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Battle to Control Carentan During World War II
With his battalion being shredded by the German defenders of Carentan, Lt. Col. Robert Cole ordered his men to fix bayonets and charge.

By John C. McManus

General Omar Bradley knew he had to have Carentan. The crossroads town of some 4,000 people sat astride the N-13 highway as well as the Cherbourg–Paris railroad, which meant that in June 1944 it was also positioned between the American landing beaches at Utah and Omaha. Taking it, though, would be no simple affair.

The ancient community had been built on low ground amid a series of rivers and marshes that wove ribbons around and through it. To improve irrigation in the area, canals had also been built. Napoleon Bonaparte had once flooded the surrounding area in an effort to turn Carentan into a fortified island. In 1944 the Germans did the same thing. Any attacker coming from the north had only a handful of dry approaches. Once there, they would then have to contend with Major Friedrich von der Heydte and his crack 6th Fallschirmjäger Regiment. The Bavarian-born paratroop commander had explicit orders from Field Marshal Erwin Rommel himself to defend Carentan to the last man.

Seizing this key objective would be the job of the 101st Airborne Division. After destroying or driving off their German counterparts, the "Screaming Eagles" were to link up with the 29th Infantry Division, which was attacking westward over the Vire River. This joining of hands among VII and V corps soldiers would connect the two American beaches, making possible a concerted push for Cherbourg, and eventually St.-Lô. Once St.-Lô was in American hands, the Cotentin Peninsula would be secured and the breakout into the interior of France could begin.

Major General Maxwell Taylor, the 101st Airborne Division commander, planned to take Carentan with a pincer movement, crossing the Douve River in two places. In the east, the 327th Glider Infantry Regiment (GIR) would cross at Brevands and push south. Part of the regiment would move southeast and link up with the 29th Division's 175th Infantry Regiment west of the Vire, near Isigny. The rest of the regiment would circle around Carentan from the southeast. Meanwhile, the 502nd Parachute Infantry Regiment (PIR), with Lt. Col. Robert Cole's 3rd Battalion in the lead, was to cross over a series of four bridges and then swing southwest of the town to seize Hill 30, the commanding ground that controlled movement in and out of Carentan. At Hill 30, Cole's men were to link up with the 327th. Following behind Cole would be the 502nd's other two battalions and Colonel Robert F. Sink's 506th PIR. Once the encirclement was complete, Taylor would then advance into the town itself.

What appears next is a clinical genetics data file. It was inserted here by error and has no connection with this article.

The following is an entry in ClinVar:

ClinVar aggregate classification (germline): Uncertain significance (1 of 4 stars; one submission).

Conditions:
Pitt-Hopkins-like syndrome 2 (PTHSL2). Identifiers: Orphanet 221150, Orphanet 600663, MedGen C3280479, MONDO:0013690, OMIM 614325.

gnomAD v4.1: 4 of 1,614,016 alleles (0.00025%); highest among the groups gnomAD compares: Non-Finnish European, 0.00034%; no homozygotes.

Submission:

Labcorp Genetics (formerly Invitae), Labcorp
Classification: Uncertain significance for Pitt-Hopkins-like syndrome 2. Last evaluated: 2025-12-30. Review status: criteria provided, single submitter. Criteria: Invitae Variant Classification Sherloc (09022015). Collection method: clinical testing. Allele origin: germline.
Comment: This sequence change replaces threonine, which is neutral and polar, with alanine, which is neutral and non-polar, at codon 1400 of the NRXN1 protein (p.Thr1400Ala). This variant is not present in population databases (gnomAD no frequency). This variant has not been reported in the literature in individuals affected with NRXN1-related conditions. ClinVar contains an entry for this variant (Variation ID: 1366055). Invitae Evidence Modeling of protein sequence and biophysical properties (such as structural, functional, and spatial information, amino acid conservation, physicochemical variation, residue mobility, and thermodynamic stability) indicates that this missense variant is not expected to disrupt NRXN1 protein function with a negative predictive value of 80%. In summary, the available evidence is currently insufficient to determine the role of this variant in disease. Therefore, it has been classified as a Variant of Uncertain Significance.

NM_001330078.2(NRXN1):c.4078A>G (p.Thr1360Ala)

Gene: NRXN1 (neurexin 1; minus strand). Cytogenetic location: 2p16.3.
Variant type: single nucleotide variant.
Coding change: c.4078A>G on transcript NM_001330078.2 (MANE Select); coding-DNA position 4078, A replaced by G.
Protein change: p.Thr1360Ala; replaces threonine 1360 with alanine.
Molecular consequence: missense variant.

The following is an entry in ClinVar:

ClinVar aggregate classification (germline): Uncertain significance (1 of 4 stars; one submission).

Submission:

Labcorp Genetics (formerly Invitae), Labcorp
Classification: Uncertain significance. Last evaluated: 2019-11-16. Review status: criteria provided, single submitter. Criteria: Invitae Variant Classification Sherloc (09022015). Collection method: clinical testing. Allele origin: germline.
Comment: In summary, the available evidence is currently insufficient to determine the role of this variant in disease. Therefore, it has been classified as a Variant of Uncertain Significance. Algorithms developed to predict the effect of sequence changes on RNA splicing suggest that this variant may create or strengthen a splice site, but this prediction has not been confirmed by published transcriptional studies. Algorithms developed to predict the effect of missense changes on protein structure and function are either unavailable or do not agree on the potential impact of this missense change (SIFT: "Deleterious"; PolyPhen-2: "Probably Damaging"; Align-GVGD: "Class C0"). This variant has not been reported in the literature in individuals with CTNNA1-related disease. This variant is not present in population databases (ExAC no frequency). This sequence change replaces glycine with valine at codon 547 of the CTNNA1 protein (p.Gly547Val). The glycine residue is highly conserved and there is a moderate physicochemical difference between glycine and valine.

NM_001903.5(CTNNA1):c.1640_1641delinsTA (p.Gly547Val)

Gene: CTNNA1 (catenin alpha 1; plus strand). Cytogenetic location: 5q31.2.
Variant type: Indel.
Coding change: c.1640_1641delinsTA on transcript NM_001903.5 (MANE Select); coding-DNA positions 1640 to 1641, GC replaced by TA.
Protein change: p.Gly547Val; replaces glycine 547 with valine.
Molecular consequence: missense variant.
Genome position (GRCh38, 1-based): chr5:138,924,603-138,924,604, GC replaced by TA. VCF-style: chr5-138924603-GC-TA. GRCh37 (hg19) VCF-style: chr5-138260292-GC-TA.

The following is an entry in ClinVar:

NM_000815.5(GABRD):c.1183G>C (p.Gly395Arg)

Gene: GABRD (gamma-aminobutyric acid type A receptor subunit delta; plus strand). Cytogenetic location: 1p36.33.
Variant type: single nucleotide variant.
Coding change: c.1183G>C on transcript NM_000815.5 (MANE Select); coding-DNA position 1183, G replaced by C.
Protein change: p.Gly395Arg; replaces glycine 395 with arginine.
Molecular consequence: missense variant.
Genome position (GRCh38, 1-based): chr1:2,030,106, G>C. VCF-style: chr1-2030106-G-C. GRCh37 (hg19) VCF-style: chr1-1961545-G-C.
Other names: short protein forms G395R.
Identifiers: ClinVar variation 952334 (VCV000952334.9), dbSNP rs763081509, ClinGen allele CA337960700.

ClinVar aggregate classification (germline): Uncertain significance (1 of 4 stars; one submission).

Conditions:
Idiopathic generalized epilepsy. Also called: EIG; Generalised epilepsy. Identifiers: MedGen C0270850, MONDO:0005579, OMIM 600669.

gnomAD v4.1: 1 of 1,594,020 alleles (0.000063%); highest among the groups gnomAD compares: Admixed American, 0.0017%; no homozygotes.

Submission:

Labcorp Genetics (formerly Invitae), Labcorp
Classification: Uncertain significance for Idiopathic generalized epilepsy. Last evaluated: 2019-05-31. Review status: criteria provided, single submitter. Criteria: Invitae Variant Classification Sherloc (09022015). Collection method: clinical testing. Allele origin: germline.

Taylor's plan seemed excellent. A pincer movement made great sense on a map, but there was a problem: only one northern approach to Carentan -- the four bridges that spanned the N-13. The flat, open ground on either side of what was little more than a raised causeway meant that Cole's battalion would be advancing out in the open with nearly no cover. The situation was less than ideal, but there was no other way to cross the river and advance to the objective from the north.

In an effort to mitigate some of the hazards, the attack would commence shortly after midnight on June 10, but fire from an 88mm gun in the town had prevented the 326th Airborne Engineer Battalion from building a span over the bridge. When Cole's battalion reached the crossing, its troopers found the engineers pinned down on either side of the road. While the assembled paratroopers waited, Lieutenant Ralph Gehauf took a patrol across the water in boats. He had flown over Carentan in an observation plane that day and it looked undefended, but he figured that was too good to be true.

Gehauf's patrol paddled across the Douve River and proceeded single file down the causeway. At the fourth bridge, the Americans discovered a "Belgian Gate." Built of iron and concrete, the obstacle spanned the road. Germans had placed one at bridge No. 2 and another at bridge No. 4. The one at the second bridge had been destroyed by the retreating Germans, but the one at bridge No. 4 now stopped Gehauf's men in their tracks. Only by arduously prying at the obstruction could the engineers force an opening large enough for one man at a time to get through.

Beyond the gate, the Americans then came under enemy mortar and machine gun fire. Gehauf sent two runners back to Cole with a message to bring his mortars forward, but the runners passed along the wrong message. They told Cole not to go forward because the opposition was too heavy. Just then, Cole also got the word from regimental headquarters to postpone his attack. Disgusted, he and his men hiked back to Les Quesnils and caught a couple hours of fitful sleep.

Throughout the morning of June 10 Cole and his men waited for orders to attack. All he had been told was that he was to receive artillery support sometime in the afternoon. By noon, he was becoming impatient. He took Gehauf and returned to bridge No. 2, where they found that the engineers had still done nothing to repair it. Fed up and unwilling to wait any longer, Cole grabbed a rope and, with the help of his G Company commander and two other men, built a rickety footbridge from planks and other material left by the engineers.

Finally, Cole's battalion began crossing the bridge. Gehauf's intelligence section led the way, followed by I Company, then G and H, with the battalion's headquarters group at the tail of the column. Slowly and cautiously, each man negotiated his way across -- some of them by the ropes only when the planks eventually gave way.


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